The founding fathers of the European Union: Altiero Spinelli

, by Le Courrier d’Europe, Théo Boucart, Translated by Lorène Weber

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The founding fathers of the European Union: Altiero Spinelli
Spinelli in the European Parliament, shortly after it adopted his plan for a federal Europe in 1984. CC - European Commission

Altiero Spinelli was born on 31 August 1907 in Rome. For his birth anniversary, The New Federalist decided to publish a portrait of one of the “founding fathers” of the European Union, pioneer of European federalism and author of the “Ventotene Manifesto: For A Free And United Europe”.

Altiero Spinelli was an Italian federalist who was much less-known than the other “founding fathers” of Europe. All his life, he defended a democratic and federalist European ideal. Despite his great influence on European integration, could he see himself in today’s European Union?

According to one of its (numerous) possible etymologies, the word “Europe” would derive from the Greek word Eurys and Ops, and whose association could be translated into “the one who looks far ahead”. This acceptation would perfectly correspond to Altiero Spinelli, a visionary federalist who exerted a decisive influence on European integration, revolutionary communist but also the profound defender of a democratic Europe.

Revolutionary communist, defender of a federal ideal for Europe

Born in 1907 of socialist parents, the young Altiero was immersed very early in politics and revolutionary ideal. He joined the Italian communist party in 1924, right before Benito Mussolini took over the whole Italian society. As a consequence of his role in the opposition to fascist totalitarianism, he was sentenced in 1927 to 16 years of jail.

Isolation determined the intellectual path of Altiero Spinelli. In jail, he (temporarily) distanced himself from communism, as the Soviet dictatorship was against his ideals. He was eventually excluded from the communist party in 1937. In 1941, in the middle of the world war, he co-wrote with Ernesto Rossi and Eugenio Colorni the famous “Manifesto for a free and united Europe” (better known as the “Ventotene Manifesto”, the name of the island where he was imprisoned).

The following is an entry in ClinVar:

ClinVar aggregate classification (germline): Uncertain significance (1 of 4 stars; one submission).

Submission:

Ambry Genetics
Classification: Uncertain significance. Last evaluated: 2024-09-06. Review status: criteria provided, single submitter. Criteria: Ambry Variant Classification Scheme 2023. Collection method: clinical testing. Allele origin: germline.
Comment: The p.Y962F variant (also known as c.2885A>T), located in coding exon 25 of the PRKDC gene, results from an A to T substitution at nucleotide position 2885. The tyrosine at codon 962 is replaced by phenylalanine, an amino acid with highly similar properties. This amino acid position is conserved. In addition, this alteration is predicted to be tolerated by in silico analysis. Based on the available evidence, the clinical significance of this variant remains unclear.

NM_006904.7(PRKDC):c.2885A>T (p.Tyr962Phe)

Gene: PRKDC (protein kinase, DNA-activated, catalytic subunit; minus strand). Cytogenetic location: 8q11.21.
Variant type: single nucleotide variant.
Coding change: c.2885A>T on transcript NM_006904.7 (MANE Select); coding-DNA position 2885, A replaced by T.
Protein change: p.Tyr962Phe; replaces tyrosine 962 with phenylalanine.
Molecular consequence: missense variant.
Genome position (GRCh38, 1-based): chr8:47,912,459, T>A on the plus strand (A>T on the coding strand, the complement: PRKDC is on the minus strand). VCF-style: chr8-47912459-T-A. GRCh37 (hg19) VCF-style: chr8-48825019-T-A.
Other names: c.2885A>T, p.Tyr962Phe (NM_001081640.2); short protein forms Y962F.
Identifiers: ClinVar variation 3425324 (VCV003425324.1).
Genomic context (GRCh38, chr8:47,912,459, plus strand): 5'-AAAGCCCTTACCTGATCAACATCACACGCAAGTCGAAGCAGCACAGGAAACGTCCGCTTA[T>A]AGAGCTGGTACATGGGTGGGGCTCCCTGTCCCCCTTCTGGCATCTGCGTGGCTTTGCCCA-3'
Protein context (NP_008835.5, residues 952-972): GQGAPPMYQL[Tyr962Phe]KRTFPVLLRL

This text denounced the responsibility of the nation states in the horrors of war and called for the creation of a federal Europe, the guarantor for a lasting peace. [1]

When the war ended, he involved himself in the structuring of European federalism during the congresses of Montreux and The Hague in 1947 and 1948, he founded the European Federalist Movement and co-founded the Union of European Federalists, two organisations at the source of European federalist activism even today.

The federalist conviction of Altiero Spinelli was different from the functionalist method of Robert Schuman or Jean Monet: while these two other “founding fathers” bet on a pragmatic and technocratic method, Altiero Spinelli was convinced that a federal Europe had to be built from a convention committing in writing a European Constitution: a sort of “United States of Europe” in which the citizens would fully take part in European integration.

A federalist, radical democrat who demonstrated pragmatism

The construction of a democratic Europe in which the citizens had a first-class role was the focus of Altiero Spinelli. This is why he first rejected the European Steel and Coal Community (ECSC) and the European Economic Community (EEC), much too technocratic for him. However, it did not prevent him from demonstrating a certain realism when he became European commissioner between 1970 and 1976 and, most importantly, a Member of the European Parliament between 1976 and 1986.

He conducted his last combats within the Strasbourg chamber. Between 1982 and 1984, he developed his project of Treaty on European Union, a project that inspired the Single Act and the Maastricht Treaty. [2] This was a posthumous victory for Spinelli, who died in 1986. He was buried in Ventotene, as a return to the roots of his European commitment. [3]

A non-negligible legacy, but which should be even more important

How would Altiero Spinelli feel gazing upon today’s European Union? Would he be delighted to see an increased interdependence between the European countries, a reunited Europe, and many of his ideas used, such as subsidiarity or the co-decision process for the European Parliament? Or would he be distraught to see a still too little democratic Europe, adept of a “pseudo-democracy” vilified by Jürgen Habermas or Thomas Piketty, and the disappearing Europhilia in his native Italy? Would he be desperate to see that the concept of “United States of Europe” arouses so much wariness nowadays?

One thing is certain: his tireless combat for European federalism confers upon Spinelli the title of founding father of the EU, and his ideas deserve to be much more known.

This article was originally published in French by our partner Barbarie – Made in Europe


[1Translator’s note: Learn more about the Ventotene Manifesto on the website of the Union of European Federalists.

[2Translator’s note: learn more about the “Spinelli Project” and its legacy here.

[3Translator’s note: Every year, a seminar is organized on the island of Ventotene, gathering federalists coming from all over Europe for trainings and debates. Learn more on the website of the Altiero Spinelli Institute for Federalist Studies.

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